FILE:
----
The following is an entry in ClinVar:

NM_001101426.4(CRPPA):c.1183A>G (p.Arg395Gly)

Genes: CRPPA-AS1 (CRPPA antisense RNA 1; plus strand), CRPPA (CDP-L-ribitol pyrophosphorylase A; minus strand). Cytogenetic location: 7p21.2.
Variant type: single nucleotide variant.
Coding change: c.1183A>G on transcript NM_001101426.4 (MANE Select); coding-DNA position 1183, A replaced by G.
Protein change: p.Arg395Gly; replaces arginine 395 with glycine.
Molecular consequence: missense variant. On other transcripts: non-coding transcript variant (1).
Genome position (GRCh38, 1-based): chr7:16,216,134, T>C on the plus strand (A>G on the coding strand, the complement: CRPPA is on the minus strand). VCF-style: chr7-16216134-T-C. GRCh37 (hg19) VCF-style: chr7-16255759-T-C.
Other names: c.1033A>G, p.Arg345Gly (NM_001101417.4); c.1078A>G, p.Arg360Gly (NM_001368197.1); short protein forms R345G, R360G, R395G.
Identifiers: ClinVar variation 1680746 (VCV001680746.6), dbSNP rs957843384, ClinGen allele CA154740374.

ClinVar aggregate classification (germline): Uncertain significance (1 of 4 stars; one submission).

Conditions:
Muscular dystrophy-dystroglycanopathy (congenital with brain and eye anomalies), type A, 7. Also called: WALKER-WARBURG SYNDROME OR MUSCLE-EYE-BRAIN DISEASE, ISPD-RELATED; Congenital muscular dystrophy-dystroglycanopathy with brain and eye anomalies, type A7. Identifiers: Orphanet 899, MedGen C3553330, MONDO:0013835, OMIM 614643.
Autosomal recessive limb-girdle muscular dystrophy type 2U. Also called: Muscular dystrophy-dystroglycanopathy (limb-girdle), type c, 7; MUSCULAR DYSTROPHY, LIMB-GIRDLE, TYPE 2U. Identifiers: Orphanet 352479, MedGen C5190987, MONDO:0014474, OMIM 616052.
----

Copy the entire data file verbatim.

The following is an entry in ClinVar:

NM_001101426.4(CRPPA):c.1183A>G (p.Arg395Gly)

Genes: CRPPA-AS1 (CRPPA antisense RNA 1; plus strand), CRPPA (CDP-L-ribitol pyrophosphorylase A; minus strand). Cytogenetic location: 7p21.2.
Variant type: single nucleotide variant.
Coding change: c.1183A>G on transcript NM_001101426.4 (MANE Select); coding-DNA position 1183, A replaced by G.
Protein change: p.Arg395Gly; replaces arginine 395 with glycine.
Molecular consequence: missense variant. On other transcripts: non-coding transcript variant (1).
Genome position (GRCh38, 1-based): chr7:16,216,134, T>C on the plus strand (A>G on the coding strand, the complement: CRPPA is on the minus strand). VCF-style: chr7-16216134-T-C. GRCh37 (hg19) VCF-style: chr7-16255759-T-C.
Other names: c.1033A>G, p.Arg345Gly (NM_001101417.4); c.1078A>G, p.Arg360Gly (NM_001368197.1); short protein forms R345G, R360G, R395G.
Identifiers: ClinVar variation 1680746 (VCV001680746.6), dbSNP rs957843384, ClinGen allele CA154740374.

ClinVar aggregate classification (germline): Uncertain significance (1 of 4 stars; one submission).

Conditions:
Muscular dystrophy-dystroglycanopathy (congenital with brain and eye anomalies), type A, 7. Also called: WALKER-WARBURG SYNDROME OR MUSCLE-EYE-BRAIN DISEASE, ISPD-RELATED; Congenital muscular dystrophy-dystroglycanopathy with brain and eye anomalies, type A7. Identifiers: Orphanet 899, MedGen C3553330, MONDO:0013835, OMIM 614643.
Autosomal recessive limb-girdle muscular dystrophy type 2U. Also called: Muscular dystrophy-dystroglycanopathy (limb-girdle), type c, 7; MUSCULAR DYSTROPHY, LIMB-GIRDLE, TYPE 2U. Identifiers: Orphanet 352479, MedGen C5190987, MONDO:0014474, OMIM 616052.